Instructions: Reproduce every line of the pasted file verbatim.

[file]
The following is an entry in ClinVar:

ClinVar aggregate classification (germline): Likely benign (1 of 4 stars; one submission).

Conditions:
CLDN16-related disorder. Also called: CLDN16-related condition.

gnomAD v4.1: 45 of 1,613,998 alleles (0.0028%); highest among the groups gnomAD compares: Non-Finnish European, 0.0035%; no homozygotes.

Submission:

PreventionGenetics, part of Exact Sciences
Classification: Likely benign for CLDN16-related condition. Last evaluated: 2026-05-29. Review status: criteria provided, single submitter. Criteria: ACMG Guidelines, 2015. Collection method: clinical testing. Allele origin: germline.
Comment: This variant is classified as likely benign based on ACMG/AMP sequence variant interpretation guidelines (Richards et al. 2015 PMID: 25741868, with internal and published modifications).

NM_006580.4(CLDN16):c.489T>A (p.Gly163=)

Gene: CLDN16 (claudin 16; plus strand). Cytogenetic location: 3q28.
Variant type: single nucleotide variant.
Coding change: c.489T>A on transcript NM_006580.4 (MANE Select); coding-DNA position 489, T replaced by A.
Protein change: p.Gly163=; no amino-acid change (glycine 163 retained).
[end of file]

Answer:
The following is an entry in ClinVar:

ClinVar aggregate classification (germline): Likely benign (1 of 4 stars; one submission).

Conditions:
CLDN16-related disorder. Also called: CLDN16-related condition.

gnomAD v4.1: 45 of 1,613,998 alleles (0.0028%); highest among the groups gnomAD compares: Non-Finnish European, 0.0035%; no homozygotes.

Submission:

PreventionGenetics, part of Exact Sciences
Classification: Likely benign for CLDN16-related condition. Last evaluated: 2026-05-29. Review status: criteria provided, single submitter. Criteria: ACMG Guidelines, 2015. Collection method: clinical testing. Allele origin: germline.
Comment: This variant is classified as likely benign based on ACMG/AMP sequence variant interpretation guidelines (Richards et al. 2015 PMID: 25741868, with internal and published modifications).

NM_006580.4(CLDN16):c.489T>A (p.Gly163=)

Gene: CLDN16 (claudin 16; plus strand). Cytogenetic location: 3q28.
Variant type: single nucleotide variant.
Coding change: c.489T>A on transcript NM_006580.4 (MANE Select); coding-DNA position 489, T replaced by A.
Protein change: p.Gly163=; no amino-acid change (glycine 163 retained).